American Zen College

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American Zen College

A Zen center derived from the eclectic Chogye Buddhist sect of Korea and the activities of Zen Master Gosung Shin. Shin had been abbot of several large temples in southeastern Korea when he was invited to continue the work begun by Bishop Seo Kyung-Bo, who had previously established the World Zen Center at Spruce Run Mountain, Virginia.

Shin first came to the U.S. in 1970 as a student at Harvard University. In 1971 he moved to Philadelphia and taught religion at Lehigh University. He was offered space for a Zen center at Easton, Pennsylvania, and founded the Hui-Neng Zen Temple. After several years the Temple outgrew its space, and Shin moved to Woodhull, New York, where he established the Kwan Yin Zen Center.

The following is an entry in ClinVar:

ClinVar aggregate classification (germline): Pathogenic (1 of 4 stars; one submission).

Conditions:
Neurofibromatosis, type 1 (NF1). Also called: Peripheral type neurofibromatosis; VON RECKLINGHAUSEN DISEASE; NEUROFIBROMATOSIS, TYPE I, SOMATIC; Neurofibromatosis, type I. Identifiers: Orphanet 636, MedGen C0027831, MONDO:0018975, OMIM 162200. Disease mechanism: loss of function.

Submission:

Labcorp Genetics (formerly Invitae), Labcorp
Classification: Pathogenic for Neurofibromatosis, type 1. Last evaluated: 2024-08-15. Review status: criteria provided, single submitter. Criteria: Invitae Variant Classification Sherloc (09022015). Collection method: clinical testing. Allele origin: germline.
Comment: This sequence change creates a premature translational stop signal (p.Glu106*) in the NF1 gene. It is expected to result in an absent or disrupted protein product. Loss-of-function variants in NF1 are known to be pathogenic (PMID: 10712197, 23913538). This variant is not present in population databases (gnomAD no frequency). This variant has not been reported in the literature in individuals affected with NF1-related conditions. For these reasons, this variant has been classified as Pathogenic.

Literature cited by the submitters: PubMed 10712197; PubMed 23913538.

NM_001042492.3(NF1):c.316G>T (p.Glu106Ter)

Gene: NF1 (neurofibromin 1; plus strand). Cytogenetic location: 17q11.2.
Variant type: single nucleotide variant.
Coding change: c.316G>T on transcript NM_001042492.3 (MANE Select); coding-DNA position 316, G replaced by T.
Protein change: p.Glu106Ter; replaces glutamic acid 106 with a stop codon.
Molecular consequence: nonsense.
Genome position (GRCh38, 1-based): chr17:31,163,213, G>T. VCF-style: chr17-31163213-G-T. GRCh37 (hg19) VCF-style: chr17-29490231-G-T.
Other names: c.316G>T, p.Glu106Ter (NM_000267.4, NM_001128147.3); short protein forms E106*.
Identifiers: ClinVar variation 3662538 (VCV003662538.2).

Continued growth led to the closing of the Woodhull center and the creation of two new centers: the Zen Center of Washington (1977), which primarily serves Koreans living in the Washington, D.C. area, and the Seneca Lake Zen Center (1978) at 16815 Germantown Rd., Route 18, Germantown, Maryland 20767. The name "American Zen College" was adopted as an inclusive designation in the early 1980s. The college publishes the journal Buddha World.


Shin, Gosung. Zen Teachings of Emptiness. Washington, D.C: American Zen College Press, 1982.

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American Zen College

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